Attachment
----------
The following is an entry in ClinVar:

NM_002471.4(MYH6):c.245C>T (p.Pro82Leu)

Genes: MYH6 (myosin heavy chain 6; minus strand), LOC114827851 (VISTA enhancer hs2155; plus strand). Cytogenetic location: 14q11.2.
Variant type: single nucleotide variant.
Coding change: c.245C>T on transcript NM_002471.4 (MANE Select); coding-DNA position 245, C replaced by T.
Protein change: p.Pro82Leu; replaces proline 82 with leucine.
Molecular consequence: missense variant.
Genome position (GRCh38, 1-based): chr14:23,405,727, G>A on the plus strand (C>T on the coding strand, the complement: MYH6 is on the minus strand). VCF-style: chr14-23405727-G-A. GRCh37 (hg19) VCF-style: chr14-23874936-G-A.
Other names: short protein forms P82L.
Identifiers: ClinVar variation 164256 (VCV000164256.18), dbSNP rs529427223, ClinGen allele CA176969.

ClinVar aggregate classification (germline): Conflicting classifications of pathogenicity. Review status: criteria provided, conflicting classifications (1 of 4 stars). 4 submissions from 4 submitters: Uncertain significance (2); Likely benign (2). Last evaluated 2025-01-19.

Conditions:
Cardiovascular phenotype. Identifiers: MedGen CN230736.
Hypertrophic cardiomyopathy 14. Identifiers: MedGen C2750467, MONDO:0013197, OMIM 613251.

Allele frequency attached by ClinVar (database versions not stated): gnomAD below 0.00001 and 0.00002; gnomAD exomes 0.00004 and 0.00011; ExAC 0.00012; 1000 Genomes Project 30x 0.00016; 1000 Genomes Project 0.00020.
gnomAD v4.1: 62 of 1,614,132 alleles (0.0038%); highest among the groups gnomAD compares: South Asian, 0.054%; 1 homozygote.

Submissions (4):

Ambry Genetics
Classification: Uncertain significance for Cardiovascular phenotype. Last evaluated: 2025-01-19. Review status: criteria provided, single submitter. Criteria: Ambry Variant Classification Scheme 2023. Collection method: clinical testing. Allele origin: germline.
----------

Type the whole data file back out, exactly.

The following is an entry in ClinVar:

NM_002471.4(MYH6):c.245C>T (p.Pro82Leu)

Genes: MYH6 (myosin heavy chain 6; minus strand), LOC114827851 (VISTA enhancer hs2155; plus strand). Cytogenetic location: 14q11.2.
Variant type: single nucleotide variant.
Coding change: c.245C>T on transcript NM_002471.4 (MANE Select); coding-DNA position 245, C replaced by T.
Protein change: p.Pro82Leu; replaces proline 82 with leucine.
Molecular consequence: missense variant.
Genome position (GRCh38, 1-based): chr14:23,405,727, G>A on the plus strand (C>T on the coding strand, the complement: MYH6 is on the minus strand). VCF-style: chr14-23405727-G-A. GRCh37 (hg19) VCF-style: chr14-23874936-G-A.
Other names: short protein forms P82L.
Identifiers: ClinVar variation 164256 (VCV000164256.18), dbSNP rs529427223, ClinGen allele CA176969.

ClinVar aggregate classification (germline): Conflicting classifications of pathogenicity. Review status: criteria provided, conflicting classifications (1 of 4 stars). 4 submissions from 4 submitters: Uncertain significance (2); Likely benign (2). Last evaluated 2025-01-19.

Conditions:
Cardiovascular phenotype. Identifiers: MedGen CN230736.
Hypertrophic cardiomyopathy 14. Identifiers: MedGen C2750467, MONDO:0013197, OMIM 613251.

Allele frequency attached by ClinVar (database versions not stated): gnomAD below 0.00001 and 0.00002; gnomAD exomes 0.00004 and 0.00011; ExAC 0.00012; 1000 Genomes Project 30x 0.00016; 1000 Genomes Project 0.00020.
gnomAD v4.1: 62 of 1,614,132 alleles (0.0038%); highest among the groups gnomAD compares: South Asian, 0.054%; 1 homozygote.

Submissions (4):

Ambry Genetics
Classification: Uncertain significance for Cardiovascular phenotype. Last evaluated: 2025-01-19. Review status: criteria provided, single submitter. Criteria: Ambry Variant Classification Scheme 2023. Collection method: clinical testing. Allele origin: germline.